Seasonal experience & expertise on the Kūaotunu Peninsula
Since embarking on fieldwork earlier this year, I have been periodically collecting photos from the beaches of the Kūaotunu Peninsula where my research is based.
Utilizing dedicated photo-points, I am able to visually track the apparent progression of seasons over the months. A comparison of photos taken in both January and June from the same beach locations is revealing. In many cases a sunny winter’s day presents similarly to that of a sunny summer’s day. Of course, this is not totally unexpected from within the sub-tropical climes that prevail on the Coromandel - located on the north island of New Zealand. Our milder climate is also associated with a predominantly evergreen native bush cover, which includes both broadleaf and conifer species. While undergoing seasonal seed production cycles, many coastal dune plants are also perennial.
But in the absence of conventional physical seasonal cues derived from the traditional temperate climates of the northern hemisphere, such as winter snow and autumn leaf-fall, I am finding that Kūaotunu residents draw resourcefully from a wide range of alternative references to changing seasons - invariably based on their unique place-based experience of nature.
While these might include more obvious and widespread phenomenon such as observations of migratory bird and weather patterns, some conservationists have reported variability in the availability and viability of different seed species for native plant propagation alongside seasonal changes in animal pest catches along routine traplines. In the latter examples, both practices depend on participants making routine observations in place as the basis to their detecting, interpreting and evaluating seasonal change both within and between seasons from one year to another. One resident relayed to me how, for him, the bush sounded different between seasons – with an aura of tranquility being restored in the aftermath of the summer holiday season. The detailed and highly specific practical observations involved may be construed as localised forms of seasonal expertise.
To some degree, place also dictates the scope of potential references of seasonal variability. Two of the Kūaotunu beaches within my study are directly associated with upstream wetland habitats, which in combination provide additional references to seasonal flood levels alongside populations of flora and fauna. Consequently, different sites are likely to afford different types of seasonal knowledge and expertise. This was the case historically, with extensive local variations in the customary seasonal indicators or ‘tohu’ observed and followed by indigenous iwi (Māori tribes) throughout New Zealand.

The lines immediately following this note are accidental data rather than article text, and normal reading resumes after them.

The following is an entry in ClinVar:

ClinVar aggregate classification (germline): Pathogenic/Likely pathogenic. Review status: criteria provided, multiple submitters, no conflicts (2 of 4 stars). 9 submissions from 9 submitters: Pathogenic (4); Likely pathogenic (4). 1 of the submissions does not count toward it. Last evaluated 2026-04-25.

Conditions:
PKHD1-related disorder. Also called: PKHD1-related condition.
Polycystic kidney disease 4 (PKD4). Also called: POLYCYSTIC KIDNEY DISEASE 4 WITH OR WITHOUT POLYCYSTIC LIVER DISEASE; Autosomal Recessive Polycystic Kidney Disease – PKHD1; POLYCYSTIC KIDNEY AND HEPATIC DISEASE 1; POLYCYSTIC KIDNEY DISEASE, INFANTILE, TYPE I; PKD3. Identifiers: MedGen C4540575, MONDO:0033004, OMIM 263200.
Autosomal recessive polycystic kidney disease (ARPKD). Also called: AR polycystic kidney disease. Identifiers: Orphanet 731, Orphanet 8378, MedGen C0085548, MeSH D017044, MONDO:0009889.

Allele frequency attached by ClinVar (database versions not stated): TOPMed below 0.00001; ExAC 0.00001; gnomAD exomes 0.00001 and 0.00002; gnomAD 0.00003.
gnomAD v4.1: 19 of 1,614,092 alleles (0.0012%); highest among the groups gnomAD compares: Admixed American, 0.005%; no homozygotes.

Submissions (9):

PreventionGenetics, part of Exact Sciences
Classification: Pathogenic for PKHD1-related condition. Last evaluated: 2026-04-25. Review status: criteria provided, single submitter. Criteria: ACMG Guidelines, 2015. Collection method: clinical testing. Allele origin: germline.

At the same time, it has been interesting to observe that although the majority of Kūaotunu’s ‘resident’ population are second homeowners, their involvement in many of the grassroots conservation initiatives operating on the Kūaotunu Peninsula still affords them with facets of local knowledge and expertise. Many of the volunteer dune planting days I have participated in are attended by numbers of second homeowners, with some maintaining traplines on a weekend basis also. I wonder, then, whether the ability of second homeowners to draw on external references of seasons and seasonality from their primary place of residence either aids or detracts from their interpretations and evaluations of seasonality both generally as well as on the Kūaotunu Peninsula?
Recently, the collective resident expertise of Kūaotunu’s populous has been highlighted in the declaration of a voluntary ‘rāhui’ (temporary suspension) by Ngāti Hei on fishing of scallops from within the coastal waters of Opito Bay at the end of 2020. Opito Bay is traditionally renowned for its fishing, with its scallop beds attracting both commercial and recreational interest. Although instigated by Ngātei Hei, the rāhui is widely backed from within the Kūaotunu community including through ratepayer associations and fishing clubs - based on their accumulated evidence of declining scallop numbers spanning decades. For these locals, a storm event in 2019 generated a tipping point in the decimation of scallop numbers. While the Government is yet to formally sanction restrictions on scallop fishing from within Opito Bay, a two-year rāhui is being collaboratively upheld by local experts - as a great example of citizen science in action.